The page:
Abraham and the Idol Shop

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Abraham and the Idol Shop appears in Genesis Rabbah chapter 38 and is a biblical commentary on the early life of Abraham. The commentary explains what happened to Abraham when he was a young boy working in his father's idol shop. The story has been used as a way to discuss monotheism and faith in general.



Abraham is the first patriarch and is seen as the father of the four Abrahamic religions, Judaism, Christianity, Islam, and the Baha'i faith. The later life of Abraham is told in the book of Genesis Chapters 11-25. The missing years of Abraham's early childhood are explained through a series of Midrashim.


Terah is a Biblical figure from the book of Genesis. He is the father of three children including the Patriarch Abraham.[1] According to Jewish tradition, Terah was an idolater.[2] Terah also made and sold idols, as the Midrash Genesis Rabbah 38 explains.


Haran is the son of Terah, brother of Abraham, and the father of Lot.[3] Haran died in Ur of the Chaldees, in the presence of his father, Terah.[4]


Nimrod is a descendant of Noah and is considered to be a "mighty one on the earth."[5] There is no description of a biblical interaction between Nimrod and Abraham. According to many Jewish and Islamic sources, the two did meet, and their meeting was symbolic of the confrontation between either:

Basis of the Midrash[edit]

The Midrash is based on Genesis 11:28,

“And Haran died in the presence of his father Terah in the land of his nativity, in Ur of the Chaldees.”

The question the rabbis are trying to answer with the Midrash is why and how did Haran die in the presence of his father.

Content of the Midrash[edit]

According to Genesis Rabbah 38.13 R. Hiyya, a first generation Jewish sage, tells the following story:

Abraham cast into the fire

Terah was an idol manufacturer who once went away and left Abraham in charge of the store. A man walked in and wished to buy an idol. Abraham asked him how old he was and the man responded “50 years old.” Abraham then said, “You are 50 years old and would worship a day old statue!” At this point the man left, ashamed.

Later, a woman walked into the store and wanted to make an offering to the idols. So Abraham took a stick, smashed the idols and placed the stick in the hand of the largest idol. When Terah returned, he asked Abraham what happened to all the idols. Abraham told him that a woman came in to make an offering to the idols. The idols argued about which one should eat the offering first, then the largest idol took the stick and smashed all the other idols. Terah responded by saying that they are only statues and have no knowledge. Whereupon Abraham responded by saying that you deny their knowledge, yet you worship them! At this point, Terah took Abraham to Nimrod.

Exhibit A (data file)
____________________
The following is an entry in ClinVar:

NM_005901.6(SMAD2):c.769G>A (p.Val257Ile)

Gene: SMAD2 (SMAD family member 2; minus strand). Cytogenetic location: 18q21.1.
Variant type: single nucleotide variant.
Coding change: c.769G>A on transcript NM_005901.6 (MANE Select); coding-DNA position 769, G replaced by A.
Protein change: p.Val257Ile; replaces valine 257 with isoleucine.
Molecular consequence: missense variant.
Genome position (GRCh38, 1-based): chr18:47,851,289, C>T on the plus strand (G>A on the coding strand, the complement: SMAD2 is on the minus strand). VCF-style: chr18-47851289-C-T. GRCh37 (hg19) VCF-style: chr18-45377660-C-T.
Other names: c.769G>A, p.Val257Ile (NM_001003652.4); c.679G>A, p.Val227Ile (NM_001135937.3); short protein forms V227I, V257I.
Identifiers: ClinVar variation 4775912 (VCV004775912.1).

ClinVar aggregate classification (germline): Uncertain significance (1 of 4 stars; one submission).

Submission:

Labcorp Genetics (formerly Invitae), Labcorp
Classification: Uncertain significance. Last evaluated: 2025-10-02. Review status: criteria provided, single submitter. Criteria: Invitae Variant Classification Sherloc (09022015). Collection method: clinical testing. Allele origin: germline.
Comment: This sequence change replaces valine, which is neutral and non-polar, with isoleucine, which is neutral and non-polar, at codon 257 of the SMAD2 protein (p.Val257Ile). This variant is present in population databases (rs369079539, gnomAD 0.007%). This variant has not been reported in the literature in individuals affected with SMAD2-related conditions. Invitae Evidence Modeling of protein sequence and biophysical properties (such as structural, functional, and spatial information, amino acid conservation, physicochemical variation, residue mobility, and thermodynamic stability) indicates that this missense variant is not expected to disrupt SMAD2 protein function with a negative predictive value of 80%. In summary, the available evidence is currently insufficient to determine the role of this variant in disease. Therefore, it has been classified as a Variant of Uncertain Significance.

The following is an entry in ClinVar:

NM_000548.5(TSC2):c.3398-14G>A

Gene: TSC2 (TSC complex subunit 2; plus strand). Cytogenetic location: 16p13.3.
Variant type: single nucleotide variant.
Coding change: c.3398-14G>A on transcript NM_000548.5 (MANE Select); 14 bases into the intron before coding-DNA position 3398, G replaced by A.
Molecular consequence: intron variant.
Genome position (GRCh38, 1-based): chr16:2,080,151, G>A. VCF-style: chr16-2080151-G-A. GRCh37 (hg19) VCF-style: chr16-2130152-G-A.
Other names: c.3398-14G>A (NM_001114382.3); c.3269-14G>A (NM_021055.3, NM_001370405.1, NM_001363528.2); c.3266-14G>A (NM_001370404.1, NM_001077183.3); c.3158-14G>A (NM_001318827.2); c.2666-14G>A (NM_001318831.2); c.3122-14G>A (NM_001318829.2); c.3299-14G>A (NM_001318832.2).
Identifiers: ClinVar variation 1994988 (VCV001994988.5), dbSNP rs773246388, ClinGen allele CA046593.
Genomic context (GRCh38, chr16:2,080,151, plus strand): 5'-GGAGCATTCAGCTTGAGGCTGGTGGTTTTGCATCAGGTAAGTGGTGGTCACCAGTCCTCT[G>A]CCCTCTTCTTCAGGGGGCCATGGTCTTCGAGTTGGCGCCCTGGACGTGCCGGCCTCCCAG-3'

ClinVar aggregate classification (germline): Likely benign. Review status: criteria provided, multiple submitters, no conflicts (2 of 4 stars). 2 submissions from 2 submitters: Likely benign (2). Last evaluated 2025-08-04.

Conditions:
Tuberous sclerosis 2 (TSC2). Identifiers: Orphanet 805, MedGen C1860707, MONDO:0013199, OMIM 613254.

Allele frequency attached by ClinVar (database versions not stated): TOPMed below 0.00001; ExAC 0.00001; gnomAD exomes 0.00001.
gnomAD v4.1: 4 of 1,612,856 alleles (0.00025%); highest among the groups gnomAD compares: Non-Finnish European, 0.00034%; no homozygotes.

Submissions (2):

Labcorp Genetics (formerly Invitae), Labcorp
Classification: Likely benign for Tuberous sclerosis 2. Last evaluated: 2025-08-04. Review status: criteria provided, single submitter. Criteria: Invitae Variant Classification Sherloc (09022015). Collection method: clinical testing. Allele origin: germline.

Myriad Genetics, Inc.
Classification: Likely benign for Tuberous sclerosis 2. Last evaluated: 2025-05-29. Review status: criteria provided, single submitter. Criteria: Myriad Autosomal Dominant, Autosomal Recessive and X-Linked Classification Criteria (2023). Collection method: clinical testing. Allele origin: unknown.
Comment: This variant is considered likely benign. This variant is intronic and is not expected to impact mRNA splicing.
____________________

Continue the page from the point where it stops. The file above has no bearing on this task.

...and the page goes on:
Nimrod proclaims to Abraham that we should worship fire. Abraham responds that water puts out fire. So Nimrod declares they worship water. Abraham responds that clouds hold water. So Nimrod declares they worship clouds. Abraham responds that wind pushes clouds. So Nimrod declares they worship wind. Abraham responds that people withstand wind.

Nimrod becomes angry with Abraham and declares that Abraham shall be cast into the fire, and if Abraham is correct, i.e. that there is a real God, then that God will save him. Abraham is cast into the fire and is saved by God.

Abraham’s brother Haran sees what happened and says that he believes in the God of Abraham. Haran is thrown into the fire, and is not saved by God. Hence the verse in Genesis 11:28, “And Haran died in the presence of his father Terah in the land of his nativity, in Ur of the Chaldees.”[6]

The Midrash is not the only mention of this story—the Quran discusses the story in great detail as well.[7]

Discussions relating to the Midrash[edit]

There are several different ways in which this Midrash has been discussed. This Midrash can be interpreted as an example of persecution against those of monotheistic beliefs during a time when polytheism dominated.[8]

The Midrash has also been discussed in the contexts of complete, unquestioned faith. This comes from the idea that Abraham did not need proof of God before being cast into the fire, which is why God saved him. On the other hand, Haran needed to see that Abraham would be saved by God before believing, and because of this, Haran was not saved from the fire by God.

The Midrash is also used by James Kugel, the chair of the Institute for the History of the Jewish Bible at Bar Ilan University in Israel, in his book The Bible As It Was, published in 1997 by Harvard University, to look at how stories from the Bible have been changed to how they are taught in the modern day. His analysis deals with how in modern times, Abraham came to be seen as the only monotheist.[9] Kugel's interpretation continues in the tradition of looking at this midrash as part of the analysis of monotheism.


  1. ^ Genesis 11:26
  2. ^ Joshua 24:2
  3. ^ Genesis 11:27-32
  4. ^ Genesis 11:28
  5. ^ Genesis 10:8
  6. ^ Genesis Rabbah 38.13
  7. ^ Quran 21
  8. ^ "Dr. Franklin's Parable Against Persecution". The William and Mary Quarterly. 8 (4): 231. April 1900. doi:10.2307/1915430. JSTOR 1915430.
  9. ^ "National Geographic Magazine - NGM.com". Ngm.nationalgeographic.com. Archived from the original on 2014-02-20. Retrieved 2013-04-04.